country. We know that we are better than the abuse of executive
authority that we witnessed in Lafayette Square. We must reject and
hold accountable those in office who would make a mockery of our
Constitution. At the same time, we must remember Lincoln’s “better
angels,” and listen to them, as we work to unite.

Only by adopting a new path—which means, in truth, returning to
the original path of our founding ideals—will we again be a country
admired and respected at home and abroad.

James Mattis

TheDeamon

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Re: Who will be next to speak out about Trump?
« Reply #1 on: June 03, 2020, 11:30:19 PM »
Sadly, the Democrats aren't a viable alternative. I'll take Trump over a Democrat controlled Federal Government.

Trump is disturbing, but the Dems are even worse in a lot more ways.

Sure the Dems aren't as overtly disturbing. But it isn't how they talk that's the problem. It's what they do when they're not talking.

Trump's biggest problem is he wants to seem like he's in the middle of everything.

cherrypoptart

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Re: Who will be next to speak out about Trump?
« Reply #2 on: June 04, 2020, 12:17:27 AM »
Mattis makes some good points but what happens when the police abandon their posts and the governors don't do anything either and just let chaos and anarchy rule while the cities burn? I wouldn't want to see our military attacking civilians but when the alternative is what we've seen with police stations themselves getting burned out and nothing being done about it then somebody has got to do something. If the local cops won't stop it, the mayors won't stop it, and the governors won't stop it then there is only one person left.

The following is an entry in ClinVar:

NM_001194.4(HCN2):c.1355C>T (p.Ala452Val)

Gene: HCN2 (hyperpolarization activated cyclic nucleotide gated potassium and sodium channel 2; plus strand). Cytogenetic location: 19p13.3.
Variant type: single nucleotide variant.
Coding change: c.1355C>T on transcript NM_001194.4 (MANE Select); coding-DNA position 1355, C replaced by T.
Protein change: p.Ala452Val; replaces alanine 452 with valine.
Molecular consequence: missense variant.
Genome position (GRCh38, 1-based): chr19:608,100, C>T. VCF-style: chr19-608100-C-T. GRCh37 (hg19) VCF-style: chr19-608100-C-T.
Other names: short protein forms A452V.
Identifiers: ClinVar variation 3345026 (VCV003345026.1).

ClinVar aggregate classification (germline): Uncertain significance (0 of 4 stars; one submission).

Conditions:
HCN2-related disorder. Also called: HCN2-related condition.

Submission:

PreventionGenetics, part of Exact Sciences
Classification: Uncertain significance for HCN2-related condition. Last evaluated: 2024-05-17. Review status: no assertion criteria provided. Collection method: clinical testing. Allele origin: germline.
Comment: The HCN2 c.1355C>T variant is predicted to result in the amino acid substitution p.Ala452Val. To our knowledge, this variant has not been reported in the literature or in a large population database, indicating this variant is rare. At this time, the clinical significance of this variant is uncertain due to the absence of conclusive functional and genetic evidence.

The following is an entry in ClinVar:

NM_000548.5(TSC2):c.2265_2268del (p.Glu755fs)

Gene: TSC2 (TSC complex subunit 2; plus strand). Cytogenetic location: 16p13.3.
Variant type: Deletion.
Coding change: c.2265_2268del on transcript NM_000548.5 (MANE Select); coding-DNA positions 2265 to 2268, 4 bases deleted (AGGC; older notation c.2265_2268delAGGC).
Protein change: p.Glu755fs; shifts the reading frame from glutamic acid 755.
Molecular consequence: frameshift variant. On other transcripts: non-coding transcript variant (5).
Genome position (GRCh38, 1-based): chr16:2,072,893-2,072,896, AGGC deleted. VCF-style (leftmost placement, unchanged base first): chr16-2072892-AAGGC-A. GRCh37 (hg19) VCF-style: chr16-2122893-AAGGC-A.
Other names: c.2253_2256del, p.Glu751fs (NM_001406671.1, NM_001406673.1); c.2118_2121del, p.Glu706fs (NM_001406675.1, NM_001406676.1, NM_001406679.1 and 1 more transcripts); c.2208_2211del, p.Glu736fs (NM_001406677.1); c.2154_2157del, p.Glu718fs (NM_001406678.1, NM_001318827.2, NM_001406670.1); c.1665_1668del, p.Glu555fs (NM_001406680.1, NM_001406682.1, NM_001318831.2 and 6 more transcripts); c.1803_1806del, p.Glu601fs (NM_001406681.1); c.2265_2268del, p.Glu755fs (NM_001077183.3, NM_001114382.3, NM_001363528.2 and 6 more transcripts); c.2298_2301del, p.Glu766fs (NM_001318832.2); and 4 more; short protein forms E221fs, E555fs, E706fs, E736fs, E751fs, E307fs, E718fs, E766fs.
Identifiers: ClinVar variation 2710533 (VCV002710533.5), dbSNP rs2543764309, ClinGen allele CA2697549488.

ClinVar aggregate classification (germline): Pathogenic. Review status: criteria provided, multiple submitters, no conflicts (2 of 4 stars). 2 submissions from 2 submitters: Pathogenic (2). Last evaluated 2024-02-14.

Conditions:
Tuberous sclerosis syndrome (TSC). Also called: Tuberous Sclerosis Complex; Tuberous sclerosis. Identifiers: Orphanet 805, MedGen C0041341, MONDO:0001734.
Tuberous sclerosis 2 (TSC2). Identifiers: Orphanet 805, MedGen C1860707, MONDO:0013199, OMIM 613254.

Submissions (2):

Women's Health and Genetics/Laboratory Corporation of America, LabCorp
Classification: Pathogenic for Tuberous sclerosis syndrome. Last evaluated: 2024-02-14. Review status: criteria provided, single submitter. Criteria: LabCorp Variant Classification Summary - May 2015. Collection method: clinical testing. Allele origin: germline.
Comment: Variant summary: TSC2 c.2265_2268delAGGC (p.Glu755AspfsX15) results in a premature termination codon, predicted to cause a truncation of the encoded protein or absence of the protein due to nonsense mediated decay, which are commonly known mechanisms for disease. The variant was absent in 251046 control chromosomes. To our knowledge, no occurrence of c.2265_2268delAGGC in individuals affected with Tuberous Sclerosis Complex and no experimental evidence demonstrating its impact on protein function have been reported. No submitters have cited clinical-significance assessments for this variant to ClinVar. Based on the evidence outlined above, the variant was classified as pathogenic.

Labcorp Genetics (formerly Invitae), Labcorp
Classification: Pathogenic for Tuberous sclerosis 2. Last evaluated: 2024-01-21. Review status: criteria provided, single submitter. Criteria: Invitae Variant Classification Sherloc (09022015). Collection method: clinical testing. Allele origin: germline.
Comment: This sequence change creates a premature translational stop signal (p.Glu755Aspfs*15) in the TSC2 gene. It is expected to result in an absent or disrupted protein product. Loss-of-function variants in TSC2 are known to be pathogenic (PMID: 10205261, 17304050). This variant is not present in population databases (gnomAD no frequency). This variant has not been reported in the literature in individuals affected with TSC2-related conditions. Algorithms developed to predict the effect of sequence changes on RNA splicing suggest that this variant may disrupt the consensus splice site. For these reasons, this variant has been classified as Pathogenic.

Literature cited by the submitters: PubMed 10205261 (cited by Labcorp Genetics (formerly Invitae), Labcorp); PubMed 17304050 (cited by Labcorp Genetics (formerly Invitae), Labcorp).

Kasandra

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Re: Who will be next to speak out about Trump?
« Reply #3 on: June 04, 2020, 03:38:04 AM »
Quote
Trump's biggest problem is he wants to seem like he's in the middle of everything.

It says a lot about each of us in how we respond to Mattis's and others comments.  That's his biggest problem?

Kasandra

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Re: Who will be next to speak out about Trump?
« Reply #4 on: June 04, 2020, 09:28:47 AM »
Mattis makes some good points but what happens when the police abandon their posts and the governors don't do anything either and just let chaos and anarchy rule while the cities burn? I wouldn't want to see our military attacking civilians but when the alternative is what we've seen with police stations themselves getting burned out and nothing being done about it then somebody has got to do something. If the local cops won't stop it, the mayors won't stop it, and the governors won't stop it then there is only one person left.

It may sound good in theory, but the problem with that argument is that no retired or active military officer has spoken up to support Trump's suggestion of sending in the military.  Besides Mattis, senior officers who have already objected include Sec. Def. Mark Esper, Adm. Mike Mullen, Gen. Martin Dempsey, Gen. Michael Hayden, Gen. Tony Thomas, Gen. Wesley Clark, Gen. David Goldfein, Air Force chief master sergeant Kaleth Wright and Lt. Gen. Jay Silveria.   More can be expected to speak out.

DonaldD

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Re: Who will be next to speak out about Trump?
« Reply #5 on: June 04, 2020, 10:08:30 AM »